But my recent running and writing “mini”-burnouts are small potatoes compared to my
million year five year burnout of horses and riding.
Guess what? I’m riding again.
It’s not a quiet joy because there’s quite a bit of fear and nerves…but I’m riding again. A lot. And it feels right.
It’s been such a very long time since I wanted anything to do with horses. That tight feeling in my chest when I think of horses is slowly going away and while the anxiety and fear that’s always been associated with riding is still there, those emotions are tempered by at least an equal portion of excitement and joy, just like it used to be.
The catch is…I’m not riding endurance.
View this post on Instagram
Horses. In my life again. After years of significant burn out.
(I still can’t quite believe it).
Here’s what I think happened. I practiced ignoring the shouts of ego and listened to the small quiet things my brain was saying instead, learning to trust the quiet voice that it really had my best interests in mind. When it finally whispered a suggestion of something horse-related I actually noticed.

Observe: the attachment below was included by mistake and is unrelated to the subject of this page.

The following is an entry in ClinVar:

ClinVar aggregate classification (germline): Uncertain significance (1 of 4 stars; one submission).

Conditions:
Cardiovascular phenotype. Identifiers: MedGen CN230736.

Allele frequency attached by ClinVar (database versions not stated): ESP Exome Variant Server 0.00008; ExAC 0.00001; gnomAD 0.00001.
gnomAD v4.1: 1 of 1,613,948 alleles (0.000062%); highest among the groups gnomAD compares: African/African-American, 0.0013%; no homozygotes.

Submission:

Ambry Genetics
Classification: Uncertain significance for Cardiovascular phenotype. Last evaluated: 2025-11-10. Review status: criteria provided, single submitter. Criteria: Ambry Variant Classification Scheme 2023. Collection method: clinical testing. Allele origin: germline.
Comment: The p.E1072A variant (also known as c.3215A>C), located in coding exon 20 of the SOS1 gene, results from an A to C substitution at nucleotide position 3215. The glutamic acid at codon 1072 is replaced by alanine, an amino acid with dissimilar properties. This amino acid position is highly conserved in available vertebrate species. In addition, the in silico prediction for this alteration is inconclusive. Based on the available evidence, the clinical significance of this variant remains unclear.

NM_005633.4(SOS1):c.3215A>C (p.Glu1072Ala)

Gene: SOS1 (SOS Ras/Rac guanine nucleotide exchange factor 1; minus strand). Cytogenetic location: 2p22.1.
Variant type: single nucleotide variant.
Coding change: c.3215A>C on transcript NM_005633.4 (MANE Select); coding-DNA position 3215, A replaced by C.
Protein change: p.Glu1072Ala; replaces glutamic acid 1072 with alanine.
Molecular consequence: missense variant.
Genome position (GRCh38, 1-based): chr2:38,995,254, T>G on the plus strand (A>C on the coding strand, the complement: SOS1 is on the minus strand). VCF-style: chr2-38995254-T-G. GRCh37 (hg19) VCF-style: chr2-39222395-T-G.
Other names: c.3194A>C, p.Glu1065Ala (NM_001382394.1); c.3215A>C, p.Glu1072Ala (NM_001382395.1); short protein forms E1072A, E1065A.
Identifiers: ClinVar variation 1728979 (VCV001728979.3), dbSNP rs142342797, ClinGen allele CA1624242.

Take a polo lesson from Bonnie.
It immediately gave me the “favorite sweater” feeling. Ironic since I was also on my way to take Fig to urgent care after she broke her arm by falling off her horse on a trail ride…but I had ridden one of the new polo ponies on the same trail ride and I couldn’t shake the feeling that I could actually play that horse and have fun.
The thought was almost immediately replaced by fear and an ego that screamed “YOU WILL SUCK AT THIS. And also you are old, haven’t ridden at a canter in years, and also you will destroy your hands and wrists and be disabled and never work again.”
But last year (and also in this post) I learned to ignore the voice that told me not to do something because it was scary (not a valid reason) or I might suck at first (learning a new skill = being bad at something for a while, so also not a valid reason), and my ego couldn’t figure out a solid reason not to take a polo lesson. So I did.
And then I took another. And another.
And I loved it.
Is this what the other side of my horse burn out looks like? So far I like the view.
Working through burnout is incredibly hard and scary. If you haven’t listened to the quiet voice in your head for a while, give it a try. It might have a surprising idea that just might work.